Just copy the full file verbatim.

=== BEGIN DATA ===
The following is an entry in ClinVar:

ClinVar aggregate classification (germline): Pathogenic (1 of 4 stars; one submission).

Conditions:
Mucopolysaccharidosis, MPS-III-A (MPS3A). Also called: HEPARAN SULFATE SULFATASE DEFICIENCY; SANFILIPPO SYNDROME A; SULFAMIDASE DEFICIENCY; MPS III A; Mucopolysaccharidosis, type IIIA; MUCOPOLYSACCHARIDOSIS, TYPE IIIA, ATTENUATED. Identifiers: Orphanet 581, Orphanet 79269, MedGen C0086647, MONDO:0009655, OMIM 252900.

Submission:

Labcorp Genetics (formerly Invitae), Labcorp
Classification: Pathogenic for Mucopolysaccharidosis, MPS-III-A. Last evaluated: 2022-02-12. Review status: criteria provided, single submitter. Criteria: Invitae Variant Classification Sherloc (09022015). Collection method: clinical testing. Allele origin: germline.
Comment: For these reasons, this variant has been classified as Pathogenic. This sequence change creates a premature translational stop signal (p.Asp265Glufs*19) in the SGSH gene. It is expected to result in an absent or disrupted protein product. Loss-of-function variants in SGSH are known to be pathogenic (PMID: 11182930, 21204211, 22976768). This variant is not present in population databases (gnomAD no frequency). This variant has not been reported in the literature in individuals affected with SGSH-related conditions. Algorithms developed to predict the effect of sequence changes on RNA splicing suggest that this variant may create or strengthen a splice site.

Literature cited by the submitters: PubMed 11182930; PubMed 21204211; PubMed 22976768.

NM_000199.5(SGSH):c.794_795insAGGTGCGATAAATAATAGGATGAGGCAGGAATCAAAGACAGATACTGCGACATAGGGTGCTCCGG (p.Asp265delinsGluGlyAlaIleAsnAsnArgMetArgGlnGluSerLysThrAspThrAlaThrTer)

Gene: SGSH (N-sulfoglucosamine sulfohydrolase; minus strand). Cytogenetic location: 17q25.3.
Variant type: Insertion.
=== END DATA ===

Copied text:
The following is an entry in ClinVar:

ClinVar aggregate classification (germline): Pathogenic (1 of 4 stars; one submission).

Conditions:
Mucopolysaccharidosis, MPS-III-A (MPS3A). Also called: HEPARAN SULFATE SULFATASE DEFICIENCY; SANFILIPPO SYNDROME A; SULFAMIDASE DEFICIENCY; MPS III A; Mucopolysaccharidosis, type IIIA; MUCOPOLYSACCHARIDOSIS, TYPE IIIA, ATTENUATED. Identifiers: Orphanet 581, Orphanet 79269, MedGen C0086647, MONDO:0009655, OMIM 252900.

Submission:

Labcorp Genetics (formerly Invitae), Labcorp
Classification: Pathogenic for Mucopolysaccharidosis, MPS-III-A. Last evaluated: 2022-02-12. Review status: criteria provided, single submitter. Criteria: Invitae Variant Classification Sherloc (09022015). Collection method: clinical testing. Allele origin: germline.
Comment: For these reasons, this variant has been classified as Pathogenic. This sequence change creates a premature translational stop signal (p.Asp265Glufs*19) in the SGSH gene. It is expected to result in an absent or disrupted protein product. Loss-of-function variants in SGSH are known to be pathogenic (PMID: 11182930, 21204211, 22976768). This variant is not present in population databases (gnomAD no frequency). This variant has not been reported in the literature in individuals affected with SGSH-related conditions. Algorithms developed to predict the effect of sequence changes on RNA splicing suggest that this variant may create or strengthen a splice site.

Literature cited by the submitters: PubMed 11182930; PubMed 21204211; PubMed 22976768.

NM_000199.5(SGSH):c.794_795insAGGTGCGATAAATAATAGGATGAGGCAGGAATCAAAGACAGATACTGCGACATAGGGTGCTCCGG (p.Asp265delinsGluGlyAlaIleAsnAsnArgMetArgGlnGluSerLysThrAspThrAlaThrTer)

Gene: SGSH (N-sulfoglucosamine sulfohydrolase; minus strand). Cytogenetic location: 17q25.3.
Variant type: Insertion.